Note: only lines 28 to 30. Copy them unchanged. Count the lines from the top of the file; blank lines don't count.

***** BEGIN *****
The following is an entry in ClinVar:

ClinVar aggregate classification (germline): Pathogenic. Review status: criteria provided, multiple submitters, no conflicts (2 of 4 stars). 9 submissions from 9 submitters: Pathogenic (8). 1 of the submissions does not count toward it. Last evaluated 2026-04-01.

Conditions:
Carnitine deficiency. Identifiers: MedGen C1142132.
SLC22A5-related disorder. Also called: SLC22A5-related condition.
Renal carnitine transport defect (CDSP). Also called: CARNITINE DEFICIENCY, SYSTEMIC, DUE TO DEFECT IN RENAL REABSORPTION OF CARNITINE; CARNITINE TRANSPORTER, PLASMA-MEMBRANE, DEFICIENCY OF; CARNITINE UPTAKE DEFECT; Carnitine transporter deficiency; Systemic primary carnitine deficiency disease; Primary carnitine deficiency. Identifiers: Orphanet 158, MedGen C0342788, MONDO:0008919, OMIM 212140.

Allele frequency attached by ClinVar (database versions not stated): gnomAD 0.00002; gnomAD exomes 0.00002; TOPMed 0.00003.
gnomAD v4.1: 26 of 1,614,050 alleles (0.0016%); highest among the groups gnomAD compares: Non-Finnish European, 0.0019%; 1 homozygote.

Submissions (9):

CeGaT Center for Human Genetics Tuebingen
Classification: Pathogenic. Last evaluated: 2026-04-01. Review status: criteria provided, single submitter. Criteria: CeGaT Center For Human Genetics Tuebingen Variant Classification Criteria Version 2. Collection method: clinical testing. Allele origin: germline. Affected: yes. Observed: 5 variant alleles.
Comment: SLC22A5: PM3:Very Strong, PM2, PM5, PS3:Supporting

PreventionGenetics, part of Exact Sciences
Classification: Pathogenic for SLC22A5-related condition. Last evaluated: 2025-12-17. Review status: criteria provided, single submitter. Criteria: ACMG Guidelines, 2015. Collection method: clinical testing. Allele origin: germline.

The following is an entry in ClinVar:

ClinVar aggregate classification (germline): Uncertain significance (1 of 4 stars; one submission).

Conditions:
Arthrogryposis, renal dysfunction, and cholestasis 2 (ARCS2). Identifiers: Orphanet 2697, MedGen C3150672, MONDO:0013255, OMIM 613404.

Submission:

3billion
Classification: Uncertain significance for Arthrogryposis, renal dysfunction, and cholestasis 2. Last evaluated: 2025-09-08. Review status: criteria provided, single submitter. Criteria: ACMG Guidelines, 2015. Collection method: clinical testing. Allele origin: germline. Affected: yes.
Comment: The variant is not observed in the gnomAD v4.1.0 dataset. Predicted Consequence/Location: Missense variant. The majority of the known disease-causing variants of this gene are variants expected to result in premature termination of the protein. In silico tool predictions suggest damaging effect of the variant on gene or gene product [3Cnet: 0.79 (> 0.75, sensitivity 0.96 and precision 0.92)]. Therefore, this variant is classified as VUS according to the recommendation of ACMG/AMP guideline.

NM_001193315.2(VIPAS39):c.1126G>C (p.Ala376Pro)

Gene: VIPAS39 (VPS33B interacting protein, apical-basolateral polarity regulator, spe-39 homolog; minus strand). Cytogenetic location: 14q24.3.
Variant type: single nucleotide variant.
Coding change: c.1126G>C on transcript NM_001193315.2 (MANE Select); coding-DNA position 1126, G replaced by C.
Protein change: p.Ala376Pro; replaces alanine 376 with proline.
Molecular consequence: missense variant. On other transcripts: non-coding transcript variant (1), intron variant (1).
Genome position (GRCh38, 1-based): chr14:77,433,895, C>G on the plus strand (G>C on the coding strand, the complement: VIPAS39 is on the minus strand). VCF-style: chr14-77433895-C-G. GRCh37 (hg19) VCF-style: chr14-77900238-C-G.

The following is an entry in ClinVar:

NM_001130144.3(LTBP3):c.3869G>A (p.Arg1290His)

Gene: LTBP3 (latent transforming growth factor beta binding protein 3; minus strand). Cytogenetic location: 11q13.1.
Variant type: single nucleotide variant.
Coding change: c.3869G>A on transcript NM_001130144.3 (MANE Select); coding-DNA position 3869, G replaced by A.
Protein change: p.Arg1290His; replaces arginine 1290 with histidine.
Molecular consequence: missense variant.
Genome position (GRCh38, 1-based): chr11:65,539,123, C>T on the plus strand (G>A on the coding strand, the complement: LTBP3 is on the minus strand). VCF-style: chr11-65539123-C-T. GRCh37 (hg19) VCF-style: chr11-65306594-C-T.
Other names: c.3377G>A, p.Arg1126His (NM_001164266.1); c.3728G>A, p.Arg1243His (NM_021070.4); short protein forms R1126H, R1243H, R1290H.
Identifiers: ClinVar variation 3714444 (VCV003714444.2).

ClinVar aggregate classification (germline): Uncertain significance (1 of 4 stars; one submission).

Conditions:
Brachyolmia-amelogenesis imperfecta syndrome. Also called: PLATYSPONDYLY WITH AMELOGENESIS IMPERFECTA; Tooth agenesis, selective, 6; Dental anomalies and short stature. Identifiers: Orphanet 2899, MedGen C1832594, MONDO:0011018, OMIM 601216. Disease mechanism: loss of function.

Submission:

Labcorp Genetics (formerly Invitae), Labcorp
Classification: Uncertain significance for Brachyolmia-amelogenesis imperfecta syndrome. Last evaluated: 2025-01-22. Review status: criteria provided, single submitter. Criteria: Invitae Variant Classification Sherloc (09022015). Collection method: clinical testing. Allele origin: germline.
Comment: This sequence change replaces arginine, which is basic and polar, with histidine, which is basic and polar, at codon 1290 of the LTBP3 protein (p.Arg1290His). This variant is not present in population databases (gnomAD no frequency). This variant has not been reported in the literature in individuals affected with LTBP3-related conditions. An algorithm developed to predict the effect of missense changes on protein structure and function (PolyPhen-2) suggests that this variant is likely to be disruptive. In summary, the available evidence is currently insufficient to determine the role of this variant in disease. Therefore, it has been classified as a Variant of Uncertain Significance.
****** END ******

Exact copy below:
Molecular consequence: missense variant. On other transcripts: non-coding transcript variant (1), intron variant (1).
Genome position (GRCh38, 1-based): chr14:77,433,895, C>G on the plus strand (G>C on the coding strand, the complement: VIPAS39 is on the minus strand). VCF-style: chr14-77433895-C-G. GRCh37 (hg19) VCF-style: chr14-77900238-C-G.

The following is an entry in ClinVar: